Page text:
All Things Distributed
Flexibility is one of the key principles of Amazon Web Services - developers can select any programming language and software package, any operating system, any middleware and any database to build systems and applications that meet their requirements. Additionally customers are not restricted to AWS services; they can mix-and-match services from other providers to best meet their needs. A whole range of innovative new services, ranging from media conversion to geo-location-context services have been developed by our customers using this flexibility and are available in the AWS ecosystem. To enable this broad choice, the core of AWS is composed of building blocks which customers and partners can use to build any system or application in the way they see fit. The upside of the primitive building block approach is ultimate flexibility but the flipside is that developers always have to put these blocks together and manage them before they can get started, even if they just quickly want to deploy a simple application.
To battle this complexity, developers who do not need control over the whole software stack often use development platforms that help them manage their application development, deployment and monitoring. There are some excellent platforms running on AWS that do precisely this; Ruby on Rails developers have Heroku and Engine Yard, Springsource users have CloudFoundry Drupal developers can use Acquia, and PHP aficionados can sign up for phpfog, just to name a few. These platforms take away much of the "muck" of software development to the extent that most RoR developers these days will choose to run on a platform instead of managing the whole stack themselves.
Developers have continuously asked us to create similar platforms to simplify development on AWS. However, given that there are probably as many different approaches to development as there are developers, instead of creating a particular platform, we are launching AWS Elastic Beanstalk, an application development container that can be the basis for the development of many different development platforms. It targets both the application developer by providing a set of simple tools to get started quickly and the platform developer by giving control over the underlying technology stack.
Elastic Beanstalk makes it easy for developers to deploy and manage scalable and fault-tolerant applications on the AWS cloud. It takes just minutes to get started and deploy your first application. AWS Elastic Beanstalk automatically creates the AWS resources and application stack needed to run the application, freeing developers from worrying about server capacity, load balancing, scaling their application, and version control. There is no charge to use Elastic Beanstalk and developers only pay for the AWS resources used to run their applications. Elastic Beanstalk stays true to the AWS principles by not locking customers into a black box; Elastic Beanstalk creates resources on behalf of the developer providing transparency and control over application operations as well making it easy to move applications out of the container at any time. An Elastic Beanstalk container comprises an application software stack running on Amazon EC2 compute resources with an Elastic Load Balancer, pre-configured EC2 Auto-Scaling, monitoring with Amazon CloudWatch, the ability to store data in Amazon S3, and multiple database options.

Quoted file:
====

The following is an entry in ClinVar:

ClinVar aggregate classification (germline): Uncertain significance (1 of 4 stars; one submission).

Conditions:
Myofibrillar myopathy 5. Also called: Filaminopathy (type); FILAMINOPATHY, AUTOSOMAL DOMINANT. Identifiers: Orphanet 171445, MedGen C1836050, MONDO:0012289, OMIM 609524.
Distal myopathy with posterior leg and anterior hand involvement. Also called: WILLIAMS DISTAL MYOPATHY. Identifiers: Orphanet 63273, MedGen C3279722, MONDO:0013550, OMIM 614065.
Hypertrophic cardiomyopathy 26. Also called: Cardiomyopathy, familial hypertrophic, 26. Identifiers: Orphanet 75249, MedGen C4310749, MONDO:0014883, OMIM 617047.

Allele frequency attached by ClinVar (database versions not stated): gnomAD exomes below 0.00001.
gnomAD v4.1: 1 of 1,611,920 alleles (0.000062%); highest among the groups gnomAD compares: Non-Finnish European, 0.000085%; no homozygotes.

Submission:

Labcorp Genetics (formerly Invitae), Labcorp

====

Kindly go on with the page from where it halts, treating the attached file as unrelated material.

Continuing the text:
Developers who want even more control have access to the AWS resources supporting their application and can easily select more advanced deployment options such as using multiple Availability Zones for higher availability, logging into their Amazon EC2 servers, opening specific network ports for use, or taking control of Elastic Load Balancer or Auto-Scaling settings. The public beta release of AWS Elastic Beanstalk supports a container for Java developers using the familiar Linux / Apache Tomcat application stack. We plan to make additional containers available over time including support for customers and solution providers to develop and share their own containers.
AWS Elastic Beanstalk has been developed in such a way that other programming platforms can be created relatively easily. This is extremely important as the AWS developer ecosystem has always been very rich and we want to keep it that way. Our goal is to ensure every developer's favorite platform is always available on AWS so they can stop worrying about deploying and operating scalable and fault-tolerant application and focus on application development. In a nutshell, we want to let a thousand platforms bloom on AWS.
Last week I ran into an AWS customer at CES who was enthusiastic about how his digital production workflow and video encoding is now running reliably in the cloud. When discussing how AWS could improve to serve him even better he finished with "I have a bunch of smaller java apps that I really want to run in AWS but I just can't be bothered with picking the right instance size and setting up the load-balancing, etc." This is exactly where Elastic Beanstalk will help: to make it even simpler to get started and to run applications in the AWS cloud. "Easy to begin and impossible to outgrow" is an excellent characterization of Elastic Beanstalk which handles deployment, scaling and reliability such that its customers don't have to.
To get started using AWS Elastic Beanstalk, visit http://aws.amazon.com/elasticbeanstalk. More information on the launch can be found on the AWS developer blog.